Kentucky Observations From A Georgian Race Fan

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My first reaction to the inaugural Sprint Cup race at the Kentucky Speedway is short, sweet, and to the point.

“So this is what we lost a race to.”

That’s really all there is to say. Being a native of the Peach State and a NASCAR fan who is proud to call the Atlanta Motor Speedway his home track, I’m downright offended by the debacle forever to be known as the 2011 Quaker State 400. Certainly not as offended as the fans who went to the track, sat in traffic for hours and either missed the first hundred laps or so or were turned away completely, but still offended.

Since August 5, 2010 – the day Ed Clark had to announce that the historic 1.54-mile oval just outside the city of Atlanta was losing one of it’s two Sprint Cup dates – those of us who love AMS have had to listen to Kentucky Speedway partisans, including the Waltrip brothers, go on and on incessantly about how deserving they were and how great it was to get a race and how special an event it would be.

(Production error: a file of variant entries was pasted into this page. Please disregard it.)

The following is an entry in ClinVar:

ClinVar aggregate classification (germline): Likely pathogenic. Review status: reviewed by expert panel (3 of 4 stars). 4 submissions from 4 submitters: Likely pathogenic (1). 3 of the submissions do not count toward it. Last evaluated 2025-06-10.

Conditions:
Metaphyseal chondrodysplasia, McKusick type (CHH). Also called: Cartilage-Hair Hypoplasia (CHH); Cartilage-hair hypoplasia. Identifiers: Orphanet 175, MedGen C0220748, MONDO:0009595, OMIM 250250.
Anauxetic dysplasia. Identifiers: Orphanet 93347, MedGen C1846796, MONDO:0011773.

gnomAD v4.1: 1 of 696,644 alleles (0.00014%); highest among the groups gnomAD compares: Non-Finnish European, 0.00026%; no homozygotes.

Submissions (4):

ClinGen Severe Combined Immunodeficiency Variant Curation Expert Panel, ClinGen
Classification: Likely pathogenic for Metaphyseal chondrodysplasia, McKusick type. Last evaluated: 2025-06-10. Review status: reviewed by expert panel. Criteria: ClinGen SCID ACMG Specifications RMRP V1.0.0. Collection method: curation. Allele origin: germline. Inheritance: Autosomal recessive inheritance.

The traffic issues and the bare concrete wall just inside the turn-one apron make it clear that they were notdeserving and, frankly, it was not even a decent race to begin with. It was more on par with the 1997 NAPA 500 at the California Speedway or the 1999 Pennzoil/Jiffy Lube 400 at Homestead, races that these days are prescribed to combat insomnia.

Everything that has led up to this – the lawsuit, the announcements, everything – looks like one big joke now that the race has been held. Kentucky Speedway has had since August 5 – more than 11 months – to make itself Sprint Cup-ready. And it failed. Miserably.

Meanwhile, Georgian fans look ahead to our Labor Day Weekend of racing. There will be traffic delays, as is the nature of automobile travel in the Atlanta area, but I can guarantee everyone who travels to the track on race day will – unforseen circumstances aside – make it in to see the start of the Advocare 500 on September 4.

As I said, no one feels worse than the poor fans who went there and never even got into the track. Those that missed significant chunks have every right to feel terrible as well, and everyone who has to find a way out of the track deserves all of our pity.

Still, it is downright insulting to be told for nearly a year how deserving this track was to take a date from our track and then watch a farce like this play out before our eyes.

Kentucky Speedway should be ashamed. And unless major adjustments are made, the first Quaker State 400 should be the last Quaker State 400.

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